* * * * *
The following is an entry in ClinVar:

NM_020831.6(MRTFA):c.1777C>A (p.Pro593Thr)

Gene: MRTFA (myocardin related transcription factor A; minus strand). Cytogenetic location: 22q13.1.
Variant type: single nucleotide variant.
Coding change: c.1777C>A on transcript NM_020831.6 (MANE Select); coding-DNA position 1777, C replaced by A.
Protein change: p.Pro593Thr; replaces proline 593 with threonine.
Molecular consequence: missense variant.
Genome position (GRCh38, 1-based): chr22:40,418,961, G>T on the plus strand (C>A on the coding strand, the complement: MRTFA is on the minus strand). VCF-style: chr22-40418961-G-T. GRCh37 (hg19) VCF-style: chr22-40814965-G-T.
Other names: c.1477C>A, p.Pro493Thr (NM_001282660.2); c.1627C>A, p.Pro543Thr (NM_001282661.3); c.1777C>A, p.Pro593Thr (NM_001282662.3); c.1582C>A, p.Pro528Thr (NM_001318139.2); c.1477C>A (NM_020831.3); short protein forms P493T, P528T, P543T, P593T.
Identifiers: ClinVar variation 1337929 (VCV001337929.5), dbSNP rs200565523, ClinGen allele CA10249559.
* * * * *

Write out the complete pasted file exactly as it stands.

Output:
The following is an entry in ClinVar:

NM_020831.6(MRTFA):c.1777C>A (p.Pro593Thr)

Gene: MRTFA (myocardin related transcription factor A; minus strand). Cytogenetic location: 22q13.1.
Variant type: single nucleotide variant.
Coding change: c.1777C>A on transcript NM_020831.6 (MANE Select); coding-DNA position 1777, C replaced by A.
Protein change: p.Pro593Thr; replaces proline 593 with threonine.
Molecular consequence: missense variant.
Genome position (GRCh38, 1-based): chr22:40,418,961, G>T on the plus strand (C>A on the coding strand, the complement: MRTFA is on the minus strand). VCF-style: chr22-40418961-G-T. GRCh37 (hg19) VCF-style: chr22-40814965-G-T.
Other names: c.1477C>A, p.Pro493Thr (NM_001282660.2); c.1627C>A, p.Pro543Thr (NM_001282661.3); c.1777C>A, p.Pro593Thr (NM_001282662.3); c.1582C>A, p.Pro528Thr (NM_001318139.2); c.1477C>A (NM_020831.3); short protein forms P493T, P528T, P543T, P593T.
Identifiers: ClinVar variation 1337929 (VCV001337929.5), dbSNP rs200565523, ClinGen allele CA10249559.